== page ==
“Tooling pennies to remove part of the 4 from a 1944 D to make a 1914 D penny is a popular trick,” Evans said. “The space between the 9 and 4 is a giveaway of this ruse. Filing off the front leg of a 1937 D Buffalo nickel has also been presented as the valuable three legged Buffalo. Removing mint marks is also a favorite trick. Remove an S from a 1928 Silver Dollar and it is worth 10 times more.”

Collectors should be wary of coins somebody “just inherited” and “family heirlooms” that must be sold. Evans knew of one professional who bought what seemed to be a highly collectible penny. He had been approached by a man who was said he was selling it for a brother who needed the money. The penny turned out to be a fake.

“It can happen to anybody. It can even happen to a dealer who is not careful,” Evans said.

Collectors can protect themselves by always insisting on getting a receipt that accurately describes the coin or coins they are buying, Evans said. The receipt should list the name of the seller and contact information.

“If they purchase a coin that turns out to be counterfeit, then they can pursue various options to obtain a refund. Young and old have been affected by the fake coins being tendered as genuine. Know your seller or dealer,” Evans said.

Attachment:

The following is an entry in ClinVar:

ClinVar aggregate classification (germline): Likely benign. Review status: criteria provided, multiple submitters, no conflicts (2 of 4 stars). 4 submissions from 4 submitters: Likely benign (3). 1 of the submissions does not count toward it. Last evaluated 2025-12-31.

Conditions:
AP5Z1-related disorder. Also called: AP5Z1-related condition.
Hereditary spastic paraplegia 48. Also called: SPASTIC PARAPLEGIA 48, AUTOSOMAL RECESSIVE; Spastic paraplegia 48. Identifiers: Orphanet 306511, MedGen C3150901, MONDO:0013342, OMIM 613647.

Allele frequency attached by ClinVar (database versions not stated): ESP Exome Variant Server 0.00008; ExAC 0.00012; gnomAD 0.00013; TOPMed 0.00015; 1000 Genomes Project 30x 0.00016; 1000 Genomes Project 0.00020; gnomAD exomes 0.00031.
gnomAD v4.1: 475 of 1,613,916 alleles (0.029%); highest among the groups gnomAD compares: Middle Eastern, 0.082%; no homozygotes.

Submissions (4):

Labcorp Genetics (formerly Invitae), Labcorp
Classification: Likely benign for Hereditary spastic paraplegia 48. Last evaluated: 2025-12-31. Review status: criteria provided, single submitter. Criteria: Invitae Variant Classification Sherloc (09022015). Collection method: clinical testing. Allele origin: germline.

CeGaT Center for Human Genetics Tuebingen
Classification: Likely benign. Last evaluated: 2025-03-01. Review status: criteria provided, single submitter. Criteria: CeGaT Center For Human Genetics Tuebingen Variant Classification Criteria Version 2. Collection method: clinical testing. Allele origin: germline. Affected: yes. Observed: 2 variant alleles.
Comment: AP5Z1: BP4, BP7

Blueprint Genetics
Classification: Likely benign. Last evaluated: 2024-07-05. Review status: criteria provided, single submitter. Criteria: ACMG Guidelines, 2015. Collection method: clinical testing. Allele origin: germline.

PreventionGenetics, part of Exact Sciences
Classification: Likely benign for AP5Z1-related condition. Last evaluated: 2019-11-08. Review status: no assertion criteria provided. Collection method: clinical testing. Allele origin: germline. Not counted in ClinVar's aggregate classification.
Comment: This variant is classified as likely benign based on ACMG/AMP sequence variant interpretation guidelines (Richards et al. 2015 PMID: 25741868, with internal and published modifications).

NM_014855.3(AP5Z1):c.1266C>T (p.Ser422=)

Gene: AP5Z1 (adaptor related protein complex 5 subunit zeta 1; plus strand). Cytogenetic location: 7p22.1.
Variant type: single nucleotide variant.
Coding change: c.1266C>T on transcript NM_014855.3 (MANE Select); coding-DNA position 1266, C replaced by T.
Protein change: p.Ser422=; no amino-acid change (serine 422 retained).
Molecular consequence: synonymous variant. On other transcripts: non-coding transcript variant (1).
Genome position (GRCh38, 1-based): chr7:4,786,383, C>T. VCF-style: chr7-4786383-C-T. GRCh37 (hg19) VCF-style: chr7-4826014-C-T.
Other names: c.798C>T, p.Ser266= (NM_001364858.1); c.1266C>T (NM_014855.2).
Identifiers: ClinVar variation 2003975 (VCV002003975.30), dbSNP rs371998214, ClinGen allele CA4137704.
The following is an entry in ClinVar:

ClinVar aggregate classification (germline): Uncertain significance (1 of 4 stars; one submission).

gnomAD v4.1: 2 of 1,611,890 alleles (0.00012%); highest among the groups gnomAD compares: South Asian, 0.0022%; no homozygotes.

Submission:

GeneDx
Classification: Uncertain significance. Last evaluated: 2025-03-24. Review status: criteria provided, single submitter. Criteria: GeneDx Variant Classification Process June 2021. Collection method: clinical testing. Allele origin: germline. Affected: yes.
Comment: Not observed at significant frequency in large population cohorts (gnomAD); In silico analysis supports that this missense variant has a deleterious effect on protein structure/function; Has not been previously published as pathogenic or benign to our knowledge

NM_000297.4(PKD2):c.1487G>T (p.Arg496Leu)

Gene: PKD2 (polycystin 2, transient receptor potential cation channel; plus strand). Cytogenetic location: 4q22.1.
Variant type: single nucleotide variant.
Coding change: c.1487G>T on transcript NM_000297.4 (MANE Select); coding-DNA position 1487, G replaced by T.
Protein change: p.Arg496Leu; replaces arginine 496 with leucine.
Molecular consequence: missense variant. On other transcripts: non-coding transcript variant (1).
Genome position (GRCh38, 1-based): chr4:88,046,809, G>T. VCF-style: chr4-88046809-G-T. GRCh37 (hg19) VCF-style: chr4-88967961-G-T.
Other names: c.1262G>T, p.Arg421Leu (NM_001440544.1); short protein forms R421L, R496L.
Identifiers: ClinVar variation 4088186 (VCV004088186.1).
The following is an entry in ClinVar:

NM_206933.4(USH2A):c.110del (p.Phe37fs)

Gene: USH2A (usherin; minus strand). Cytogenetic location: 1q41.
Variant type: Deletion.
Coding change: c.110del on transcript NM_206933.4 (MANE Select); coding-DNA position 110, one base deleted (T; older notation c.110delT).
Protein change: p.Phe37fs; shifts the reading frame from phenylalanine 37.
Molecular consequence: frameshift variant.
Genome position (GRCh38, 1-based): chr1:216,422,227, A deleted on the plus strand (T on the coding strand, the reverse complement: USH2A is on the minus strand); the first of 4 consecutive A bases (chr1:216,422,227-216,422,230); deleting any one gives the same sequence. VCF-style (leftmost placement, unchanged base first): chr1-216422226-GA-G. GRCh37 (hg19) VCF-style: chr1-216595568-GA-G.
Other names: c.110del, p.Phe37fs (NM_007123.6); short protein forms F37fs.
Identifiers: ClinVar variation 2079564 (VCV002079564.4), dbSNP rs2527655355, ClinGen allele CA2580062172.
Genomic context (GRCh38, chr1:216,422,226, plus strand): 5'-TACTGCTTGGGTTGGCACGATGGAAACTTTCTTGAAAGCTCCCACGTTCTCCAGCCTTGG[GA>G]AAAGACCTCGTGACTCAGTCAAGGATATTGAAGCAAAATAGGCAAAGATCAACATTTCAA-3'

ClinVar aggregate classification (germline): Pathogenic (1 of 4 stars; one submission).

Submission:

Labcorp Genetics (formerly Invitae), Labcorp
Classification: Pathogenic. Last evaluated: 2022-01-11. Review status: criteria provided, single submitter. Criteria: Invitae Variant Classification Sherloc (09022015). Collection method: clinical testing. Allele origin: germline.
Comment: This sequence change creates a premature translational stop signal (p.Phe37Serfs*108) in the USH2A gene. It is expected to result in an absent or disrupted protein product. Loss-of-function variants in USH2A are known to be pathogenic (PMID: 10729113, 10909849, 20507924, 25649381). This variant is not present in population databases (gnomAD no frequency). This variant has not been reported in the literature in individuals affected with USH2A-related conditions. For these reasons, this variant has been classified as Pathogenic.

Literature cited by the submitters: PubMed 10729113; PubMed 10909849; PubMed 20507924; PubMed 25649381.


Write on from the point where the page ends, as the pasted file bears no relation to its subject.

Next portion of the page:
Source: Bluefield Daily Telegraph
« Last Edit: June 17, 2017, 06:50:51 PM by Figleaf »
An unidentified coin is a piece of metal. An identified coin is a piece of history.

Offline redwine

  • liaison officer
  • Honorary Member
  • *****
  • Posts: 3 372
  • Too old to care.
Fake: Stella
« Reply #1 on: August 27, 2011, 07:51:24 PM »
I posted this piccy elsewhere and got no feedback.  Oh well.
Your thoughts please....
Always willing to trade.  See my profile for areas of interest.

Offline jc

  • Member
  • **
  • Posts: 74
Re: Fake: Stella
« Reply #2 on: August 27, 2011, 09:09:08 PM »
There are many fakes of this coin, indeed. I leave a text that is available in the net.


"Description & History

Four Dollar Gold Stella (Flowing and Coiled Hair 1879-1880)

In the first half of the 19th-century, Americans were absorbed with western expansion-fulfilling their "Manifest Destiny" to conquer the continent. By the 1870s, the interior of the country was secure, and the nation's focus began to move beyond its borders, with increased emphasis on international trade. But global commerce was hampered by scores of competing coins and currencies, and many people on both sides of the Atlantic called for a worldwide coinage system to facilitate trade. In 1867, growing discussion blossomed into an international conference in Paris, where twenty nations agreed to adopt a gold standard with the French franc as its base.